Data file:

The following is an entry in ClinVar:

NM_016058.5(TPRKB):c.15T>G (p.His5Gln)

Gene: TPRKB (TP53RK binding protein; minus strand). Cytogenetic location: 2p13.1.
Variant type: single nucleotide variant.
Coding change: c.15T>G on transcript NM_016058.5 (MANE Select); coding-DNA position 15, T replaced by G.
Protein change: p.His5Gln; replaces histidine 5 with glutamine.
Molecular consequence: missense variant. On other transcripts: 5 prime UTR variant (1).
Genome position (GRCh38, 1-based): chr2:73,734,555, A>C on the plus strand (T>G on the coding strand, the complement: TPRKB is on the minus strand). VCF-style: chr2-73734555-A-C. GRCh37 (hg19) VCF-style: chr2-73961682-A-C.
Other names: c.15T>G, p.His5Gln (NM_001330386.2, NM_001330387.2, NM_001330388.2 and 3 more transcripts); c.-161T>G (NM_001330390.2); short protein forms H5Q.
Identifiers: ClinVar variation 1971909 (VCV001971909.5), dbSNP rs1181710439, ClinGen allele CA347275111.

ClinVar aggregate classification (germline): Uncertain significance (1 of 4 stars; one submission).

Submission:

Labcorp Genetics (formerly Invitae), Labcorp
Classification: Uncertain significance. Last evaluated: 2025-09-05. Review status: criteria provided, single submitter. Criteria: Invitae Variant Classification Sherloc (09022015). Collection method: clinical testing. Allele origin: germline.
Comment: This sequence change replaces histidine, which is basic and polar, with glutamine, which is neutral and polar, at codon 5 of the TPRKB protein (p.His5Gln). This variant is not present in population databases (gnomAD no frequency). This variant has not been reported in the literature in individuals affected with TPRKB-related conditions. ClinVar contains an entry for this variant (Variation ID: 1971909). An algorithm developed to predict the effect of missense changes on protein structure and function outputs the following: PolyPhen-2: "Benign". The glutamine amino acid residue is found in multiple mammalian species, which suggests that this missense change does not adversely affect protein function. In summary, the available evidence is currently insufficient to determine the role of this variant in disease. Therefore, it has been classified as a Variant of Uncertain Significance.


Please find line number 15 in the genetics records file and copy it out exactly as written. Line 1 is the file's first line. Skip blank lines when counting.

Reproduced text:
Comment: This sequence change replaces histidine, which is basic and polar, with glutamine, which is neutral and polar, at codon 5 of the TPRKB protein (p.His5Gln). This variant is not present in population databases (gnomAD no frequency). This variant has not been reported in the literature in individuals affected with TPRKB-related conditions. ClinVar contains an entry for this variant (Variation ID: 1971909). An algorithm developed to predict the effect of missense changes on protein structure and function outputs the following: PolyPhen-2: "Benign". The glutamine amino acid residue is found in multiple mammalian species, which suggests that this missense change does not adversely affect protein function. In summary, the available evidence is currently insufficient to determine the role of this variant in disease. Therefore, it has been classified as a Variant of Uncertain Significance.